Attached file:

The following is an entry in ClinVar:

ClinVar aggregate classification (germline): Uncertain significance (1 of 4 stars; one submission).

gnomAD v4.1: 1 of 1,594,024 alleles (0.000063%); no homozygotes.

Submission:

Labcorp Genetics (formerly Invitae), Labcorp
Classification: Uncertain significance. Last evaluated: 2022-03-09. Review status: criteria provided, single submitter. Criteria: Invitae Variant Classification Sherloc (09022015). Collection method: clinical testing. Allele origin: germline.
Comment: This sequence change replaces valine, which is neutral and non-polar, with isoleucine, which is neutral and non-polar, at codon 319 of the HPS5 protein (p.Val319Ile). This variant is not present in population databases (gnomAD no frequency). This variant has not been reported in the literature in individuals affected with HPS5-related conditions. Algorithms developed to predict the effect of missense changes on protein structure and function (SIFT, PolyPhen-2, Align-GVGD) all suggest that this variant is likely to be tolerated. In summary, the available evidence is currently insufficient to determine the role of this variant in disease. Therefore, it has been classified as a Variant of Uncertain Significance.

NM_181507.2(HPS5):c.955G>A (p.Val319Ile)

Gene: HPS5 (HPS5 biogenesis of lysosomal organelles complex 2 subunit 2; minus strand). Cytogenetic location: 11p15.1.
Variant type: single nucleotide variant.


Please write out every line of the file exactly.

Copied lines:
The following is an entry in ClinVar:

ClinVar aggregate classification (germline): Uncertain significance (1 of 4 stars; one submission).

gnomAD v4.1: 1 of 1,594,024 alleles (0.000063%); no homozygotes.

Submission:

Labcorp Genetics (formerly Invitae), Labcorp
Classification: Uncertain significance. Last evaluated: 2022-03-09. Review status: criteria provided, single submitter. Criteria: Invitae Variant Classification Sherloc (09022015). Collection method: clinical testing. Allele origin: germline.
Comment: This sequence change replaces valine, which is neutral and non-polar, with isoleucine, which is neutral and non-polar, at codon 319 of the HPS5 protein (p.Val319Ile). This variant is not present in population databases (gnomAD no frequency). This variant has not been reported in the literature in individuals affected with HPS5-related conditions. Algorithms developed to predict the effect of missense changes on protein structure and function (SIFT, PolyPhen-2, Align-GVGD) all suggest that this variant is likely to be tolerated. In summary, the available evidence is currently insufficient to determine the role of this variant in disease. Therefore, it has been classified as a Variant of Uncertain Significance.

NM_181507.2(HPS5):c.955G>A (p.Val319Ile)

Gene: HPS5 (HPS5 biogenesis of lysosomal organelles complex 2 subunit 2; minus strand). Cytogenetic location: 11p15.1.
Variant type: single nucleotide variant.